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Acquittal Bids Dismissed in Srebrenica Trial

Court says prosecution has presented enough evidence to substantiate charges against accused.
Judges in the case of seven Bosnian Serb officials this week in The Hague dismissed motions for the acquittal of six of the accused halfway through the trial.

Vujadin Popovic, Ljubomir Borovcanin, Ljubisa Beara, Vinko Pandurevic, Drago Nikolic, Radivoj Miletic and Milan Gvero are charged in relation to the July 1995 Srebrenica massacre and the forcible transfer of Bosnian Muslims out of Srebrenica and Zepa in central Bosnia during 1995.

As allowed under tribunal rules, the defence teams for six of the men requested their clients be acquitted on the grounds that the prosecution had not proven various charges against them. Popovic’s counsel made no submissions for acquittal at this point.

The trial chamber dismissed the defence argument that Nikolic, Pandurevic and Borovcanin did not join together for the purpose of committing genocide.

The indictment against the men alleges that they “were members of and knowingly participated in a Conspiracy and Joint Criminal Enterprise, the common purpose of which was to summarily execute and bury thousands of Bosnian Muslim men and boys aged 16 to 60 captured from the Srebrenica enclave” in 1995.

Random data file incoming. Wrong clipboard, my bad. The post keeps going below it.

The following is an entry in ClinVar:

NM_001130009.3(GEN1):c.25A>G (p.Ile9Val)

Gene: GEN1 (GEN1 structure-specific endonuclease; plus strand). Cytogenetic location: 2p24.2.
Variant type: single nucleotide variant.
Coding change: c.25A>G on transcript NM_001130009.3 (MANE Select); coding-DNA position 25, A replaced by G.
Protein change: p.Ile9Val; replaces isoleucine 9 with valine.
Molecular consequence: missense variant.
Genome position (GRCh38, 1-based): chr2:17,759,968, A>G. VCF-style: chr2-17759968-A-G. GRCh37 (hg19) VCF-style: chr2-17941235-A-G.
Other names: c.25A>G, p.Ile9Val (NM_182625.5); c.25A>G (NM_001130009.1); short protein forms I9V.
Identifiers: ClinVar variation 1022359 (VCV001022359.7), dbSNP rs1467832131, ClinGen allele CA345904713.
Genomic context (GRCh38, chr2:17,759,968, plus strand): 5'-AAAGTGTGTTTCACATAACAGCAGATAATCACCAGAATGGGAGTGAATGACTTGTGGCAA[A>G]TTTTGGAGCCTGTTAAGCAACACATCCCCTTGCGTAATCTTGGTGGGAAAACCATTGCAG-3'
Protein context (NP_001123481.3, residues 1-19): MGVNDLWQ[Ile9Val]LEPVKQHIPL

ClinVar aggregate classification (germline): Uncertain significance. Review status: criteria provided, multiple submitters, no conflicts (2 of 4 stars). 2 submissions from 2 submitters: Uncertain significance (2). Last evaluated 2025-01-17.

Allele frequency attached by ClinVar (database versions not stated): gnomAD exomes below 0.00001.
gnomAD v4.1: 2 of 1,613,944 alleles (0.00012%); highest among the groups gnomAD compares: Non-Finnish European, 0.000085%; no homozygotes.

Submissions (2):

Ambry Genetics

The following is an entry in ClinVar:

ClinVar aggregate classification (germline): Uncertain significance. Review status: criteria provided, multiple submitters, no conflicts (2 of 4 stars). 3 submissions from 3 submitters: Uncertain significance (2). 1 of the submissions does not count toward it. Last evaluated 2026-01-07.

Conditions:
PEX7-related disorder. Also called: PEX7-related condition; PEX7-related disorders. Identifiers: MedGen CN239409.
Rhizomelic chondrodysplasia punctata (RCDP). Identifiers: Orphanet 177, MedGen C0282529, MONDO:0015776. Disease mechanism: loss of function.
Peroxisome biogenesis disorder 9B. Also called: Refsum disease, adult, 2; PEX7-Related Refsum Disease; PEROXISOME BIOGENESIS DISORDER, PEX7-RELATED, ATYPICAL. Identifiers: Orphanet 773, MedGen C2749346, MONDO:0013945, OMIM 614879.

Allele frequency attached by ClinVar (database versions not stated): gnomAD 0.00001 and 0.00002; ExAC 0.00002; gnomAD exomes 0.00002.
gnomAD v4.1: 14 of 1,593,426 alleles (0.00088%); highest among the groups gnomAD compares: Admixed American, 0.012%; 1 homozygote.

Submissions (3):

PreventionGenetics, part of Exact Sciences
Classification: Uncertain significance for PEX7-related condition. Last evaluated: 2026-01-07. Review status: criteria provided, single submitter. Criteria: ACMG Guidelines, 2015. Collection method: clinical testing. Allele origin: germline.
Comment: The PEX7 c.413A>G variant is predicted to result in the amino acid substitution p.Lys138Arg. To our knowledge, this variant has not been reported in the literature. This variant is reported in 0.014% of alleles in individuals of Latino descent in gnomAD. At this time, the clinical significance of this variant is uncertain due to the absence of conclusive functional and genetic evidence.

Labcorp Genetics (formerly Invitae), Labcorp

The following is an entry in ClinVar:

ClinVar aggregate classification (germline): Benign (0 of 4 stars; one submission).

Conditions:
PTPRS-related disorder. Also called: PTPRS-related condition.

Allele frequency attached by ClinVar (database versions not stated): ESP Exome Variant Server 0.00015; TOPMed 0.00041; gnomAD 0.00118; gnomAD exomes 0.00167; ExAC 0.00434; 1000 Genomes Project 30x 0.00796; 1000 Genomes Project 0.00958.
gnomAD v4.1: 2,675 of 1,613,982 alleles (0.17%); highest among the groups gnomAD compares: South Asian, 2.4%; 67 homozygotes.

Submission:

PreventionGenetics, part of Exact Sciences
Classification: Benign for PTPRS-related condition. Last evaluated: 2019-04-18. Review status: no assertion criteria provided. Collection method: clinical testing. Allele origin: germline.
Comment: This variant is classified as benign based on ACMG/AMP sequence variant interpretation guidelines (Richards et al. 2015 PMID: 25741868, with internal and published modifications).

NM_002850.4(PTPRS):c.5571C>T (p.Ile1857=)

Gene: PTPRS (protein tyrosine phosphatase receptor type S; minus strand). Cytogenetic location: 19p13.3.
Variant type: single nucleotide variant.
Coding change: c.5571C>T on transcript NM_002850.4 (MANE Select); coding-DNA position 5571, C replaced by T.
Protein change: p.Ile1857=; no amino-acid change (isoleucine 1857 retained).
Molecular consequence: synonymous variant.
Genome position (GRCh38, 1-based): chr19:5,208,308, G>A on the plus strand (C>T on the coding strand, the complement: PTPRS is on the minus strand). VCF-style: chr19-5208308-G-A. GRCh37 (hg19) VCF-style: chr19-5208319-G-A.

Presiding Judge Carmel Agius also rejected defence claims that what was undertaken by members of the Bosnian Serb military, VRS, and police, MUP, in 1995 was closer to an act of detention than a forcible transfer.

“The trial chamber finds that there is evidence of the involvement of various VRS/MUP units acting in a coordinated fashion to carry out separations, transportations, ambushes, detentions, executions, burials and re-burials of the able-bodied Muslim men,” ruled the court.

Coming to Gvero’s motion for acquittal, the trial chamber accepted the defence contention that there were legal arguments over what exactly constitutes “forcible transfer”.

Gvero’s lawyers claimed that forcible transfer could only apply to civilians and not members of the Bosnian army or military-aged men who left Srebrenica and Zepa after Serb troops arrived. However, Judge Agius stated that such issues relating to the charge of joint criminal enterprise would be ruled upon at the end of the trial.

The defence counsel for Miletic asked that he be acquitted on all counts. But the trial chamber said it was satisfied there was evidence that he too could have been involved in a joint criminal enterprise to remove members of the Bosnian army and Bosniak civilians from Zepa and Srebrenica.

At this stage of the trial, judges make no attempt to evaluate the strength of evidence or to weigh up contradictory sources. It was the trial chamber’s decision only that the prosecution had presented enough evidence to substantiate all the charges against the accused.

“The trial chamber has not identified with reference to any of the accused a count where there is no evidence capable of supporting a conviction,” concluded Judge Agius.

All parties will reconvene on May 22 before the trial continues with the presentation of the defence case.

Simon Jennings is an IWPR journalist in The Hague.

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